Shudderer (Shu) is an X-linked dominant mutation in Drosophila melanogaster identified more than 40 years ago. A previous study showed that Shu caused spontaneous tremors and defects in reactive climbing behavior, and that these phenotypes were significantly suppressed when mutants were fed food containing lithium, a mood stabilizer used in the treatment of bipolar disorder (Williamson, 1982). This unique observation suggested that the Shu mutation affects gene(s) involved in lithium-responsive neurobiological processes. In the present study, we identified Shu as a novel mutant allele of the voltage-gated sodium (Nav) channel gene paralytic (para). Given that hypomorphic para alleles and RNAi-mediated para knockdown reduced the severity of Shu phenotypes, Shu was classified as a para hypermorphic allele. We also demonstrated that lithium could improve the behavioral abnormalities displayed by other Nav mutants, including a fly model of the human generalized epilepsy with febrile seizures plus. Our electrophysiological analysis of Shu showed that lithium treatment did not acutely suppress Nav channel activity, indicating that the rescue effect of lithium resulted from chronic physiological adjustments to this drug. Microarray analysis revealed that lithium significantly alters the expression of various genes in Shu, including those involved in innate immune responses, amino acid metabolism and oxidation-reduction processes, raising the interesting possibility that lithium-induced modulation of these biological pathways may contribute to such adjustments. Overall, our findings demonstrate that Nav channel mutants in Drosophila are valuable genetic tools for elucidating the effects of lithium on the nervous system in the context of neurophysiology and behavior.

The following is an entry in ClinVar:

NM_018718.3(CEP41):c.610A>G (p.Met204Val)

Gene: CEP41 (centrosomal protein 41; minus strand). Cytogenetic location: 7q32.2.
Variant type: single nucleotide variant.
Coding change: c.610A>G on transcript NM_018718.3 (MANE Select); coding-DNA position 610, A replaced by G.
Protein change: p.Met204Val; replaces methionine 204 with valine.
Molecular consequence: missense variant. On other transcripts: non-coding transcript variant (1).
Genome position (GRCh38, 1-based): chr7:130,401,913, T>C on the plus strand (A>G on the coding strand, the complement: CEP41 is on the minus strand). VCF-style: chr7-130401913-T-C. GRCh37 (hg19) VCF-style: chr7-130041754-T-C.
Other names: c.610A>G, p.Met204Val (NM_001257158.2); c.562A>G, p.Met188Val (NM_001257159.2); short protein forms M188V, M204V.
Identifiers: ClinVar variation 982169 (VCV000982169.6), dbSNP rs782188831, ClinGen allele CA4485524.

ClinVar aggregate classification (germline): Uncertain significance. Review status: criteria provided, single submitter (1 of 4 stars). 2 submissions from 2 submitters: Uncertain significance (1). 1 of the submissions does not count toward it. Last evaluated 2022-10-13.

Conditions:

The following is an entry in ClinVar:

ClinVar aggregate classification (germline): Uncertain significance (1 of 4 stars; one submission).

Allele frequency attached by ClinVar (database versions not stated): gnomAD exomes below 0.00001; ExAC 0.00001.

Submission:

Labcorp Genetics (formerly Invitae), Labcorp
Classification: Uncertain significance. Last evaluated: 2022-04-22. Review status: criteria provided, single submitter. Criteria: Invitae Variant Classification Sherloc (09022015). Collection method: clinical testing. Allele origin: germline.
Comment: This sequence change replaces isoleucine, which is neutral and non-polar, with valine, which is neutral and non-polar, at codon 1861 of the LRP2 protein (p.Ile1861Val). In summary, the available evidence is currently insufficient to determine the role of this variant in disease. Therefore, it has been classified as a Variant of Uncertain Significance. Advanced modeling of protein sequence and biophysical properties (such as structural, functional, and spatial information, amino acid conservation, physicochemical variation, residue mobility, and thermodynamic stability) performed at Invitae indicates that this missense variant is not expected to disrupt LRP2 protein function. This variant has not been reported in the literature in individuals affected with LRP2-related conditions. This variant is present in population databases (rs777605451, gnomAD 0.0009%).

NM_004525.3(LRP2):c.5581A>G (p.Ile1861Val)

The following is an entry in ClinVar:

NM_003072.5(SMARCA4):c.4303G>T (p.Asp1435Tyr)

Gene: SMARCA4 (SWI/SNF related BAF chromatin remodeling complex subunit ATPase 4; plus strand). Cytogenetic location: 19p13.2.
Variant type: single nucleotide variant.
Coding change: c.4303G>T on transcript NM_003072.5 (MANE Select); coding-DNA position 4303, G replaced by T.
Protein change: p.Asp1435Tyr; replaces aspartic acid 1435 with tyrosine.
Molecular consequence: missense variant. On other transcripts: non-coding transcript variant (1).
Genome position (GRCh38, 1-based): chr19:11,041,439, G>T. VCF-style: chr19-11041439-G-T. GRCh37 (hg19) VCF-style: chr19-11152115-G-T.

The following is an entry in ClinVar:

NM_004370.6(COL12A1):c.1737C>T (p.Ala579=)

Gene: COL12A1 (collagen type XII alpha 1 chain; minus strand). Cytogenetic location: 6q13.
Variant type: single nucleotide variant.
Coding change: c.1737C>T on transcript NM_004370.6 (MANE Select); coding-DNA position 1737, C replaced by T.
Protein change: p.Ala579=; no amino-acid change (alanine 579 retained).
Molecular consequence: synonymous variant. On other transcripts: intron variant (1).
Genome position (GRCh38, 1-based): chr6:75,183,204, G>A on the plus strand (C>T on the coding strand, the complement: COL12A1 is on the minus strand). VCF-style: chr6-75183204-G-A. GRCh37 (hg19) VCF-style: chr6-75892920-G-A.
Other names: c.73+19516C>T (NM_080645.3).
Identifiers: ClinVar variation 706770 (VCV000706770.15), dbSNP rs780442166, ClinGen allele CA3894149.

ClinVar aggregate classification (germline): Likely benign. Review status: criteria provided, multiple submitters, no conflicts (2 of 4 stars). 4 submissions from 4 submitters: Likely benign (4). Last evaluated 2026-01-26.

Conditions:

Significance Statement: The alkaline metal lithium has been used as one of the most effective mood-stabilizing agents for BPD for over 60 years. Although a number of molecular targets for lithium have been proposed, the neural mechanisms underlying lithium action still remain unclear. Here we show that lithium treatment significantly reduced the severity of seizure-like hyperexcitability displayed by hypermorphic alleles of the Drosophila Nav channel gene. Our studies indicate that suppression of mutant phenotypes is achieved through lithium-induced physiological adjustments, leading to compensation of defects caused by mutated Nav channels. These findings provide novel insight into the effects of the mood-stabilizing agent lithium on neural function and behavior and may ultimately contribute to a clearer understanding of lithium-responsive disorders in humans.
The authors declare no conflict of interest.
This study was supported by NIH grants (R03MH62684/R01MH085081 to T.K., R01GM088804/R01GM080255 to C.-F.W., F31MH081788 to G.K., F31NS082001 to A.I., and T32NS045549 to P.L.).